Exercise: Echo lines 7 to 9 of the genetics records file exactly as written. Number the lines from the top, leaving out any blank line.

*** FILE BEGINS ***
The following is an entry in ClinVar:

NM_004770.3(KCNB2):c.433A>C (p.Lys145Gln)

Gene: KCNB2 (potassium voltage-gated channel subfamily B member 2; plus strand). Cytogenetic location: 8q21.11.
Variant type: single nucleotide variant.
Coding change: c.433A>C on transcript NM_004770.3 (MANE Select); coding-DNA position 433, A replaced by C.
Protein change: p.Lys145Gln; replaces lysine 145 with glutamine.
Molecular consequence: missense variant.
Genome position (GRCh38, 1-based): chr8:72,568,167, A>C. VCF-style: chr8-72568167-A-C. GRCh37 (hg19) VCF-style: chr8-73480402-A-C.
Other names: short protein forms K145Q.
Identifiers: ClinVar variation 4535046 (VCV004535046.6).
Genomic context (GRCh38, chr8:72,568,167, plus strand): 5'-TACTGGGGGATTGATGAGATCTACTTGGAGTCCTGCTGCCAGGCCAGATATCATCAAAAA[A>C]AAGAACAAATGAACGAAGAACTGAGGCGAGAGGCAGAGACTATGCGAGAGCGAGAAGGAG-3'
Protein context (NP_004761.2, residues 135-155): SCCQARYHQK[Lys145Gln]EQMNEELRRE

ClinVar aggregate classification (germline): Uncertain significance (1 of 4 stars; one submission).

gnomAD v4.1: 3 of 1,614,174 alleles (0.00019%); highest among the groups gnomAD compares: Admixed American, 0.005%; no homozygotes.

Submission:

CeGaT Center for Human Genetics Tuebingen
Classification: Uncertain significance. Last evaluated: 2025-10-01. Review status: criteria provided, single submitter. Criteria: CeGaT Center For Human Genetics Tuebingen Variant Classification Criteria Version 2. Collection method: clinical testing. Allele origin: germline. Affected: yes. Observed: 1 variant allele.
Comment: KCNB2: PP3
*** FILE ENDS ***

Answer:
Molecular consequence: missense variant.
Genome position (GRCh38, 1-based): chr8:72,568,167, A>C. VCF-style: chr8-72568167-A-C. GRCh37 (hg19) VCF-style: chr8-73480402-A-C.
Other names: short protein forms K145Q.